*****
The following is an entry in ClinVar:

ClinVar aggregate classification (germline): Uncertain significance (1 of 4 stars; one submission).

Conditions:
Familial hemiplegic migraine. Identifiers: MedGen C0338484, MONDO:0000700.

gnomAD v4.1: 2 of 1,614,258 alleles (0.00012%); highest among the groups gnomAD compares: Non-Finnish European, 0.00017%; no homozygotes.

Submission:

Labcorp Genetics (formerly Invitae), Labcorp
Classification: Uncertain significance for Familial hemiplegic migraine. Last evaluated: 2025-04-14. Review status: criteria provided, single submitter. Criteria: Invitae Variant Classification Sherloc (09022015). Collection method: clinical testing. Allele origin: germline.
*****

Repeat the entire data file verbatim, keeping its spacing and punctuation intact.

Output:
The following is an entry in ClinVar:

ClinVar aggregate classification (germline): Uncertain significance (1 of 4 stars; one submission).

Conditions:
Familial hemiplegic migraine. Identifiers: MedGen C0338484, MONDO:0000700.

gnomAD v4.1: 2 of 1,614,258 alleles (0.00012%); highest among the groups gnomAD compares: Non-Finnish European, 0.00017%; no homozygotes.

Submission:

Labcorp Genetics (formerly Invitae), Labcorp
Classification: Uncertain significance for Familial hemiplegic migraine. Last evaluated: 2025-04-14. Review status: criteria provided, single submitter. Criteria: Invitae Variant Classification Sherloc (09022015). Collection method: clinical testing. Allele origin: germline.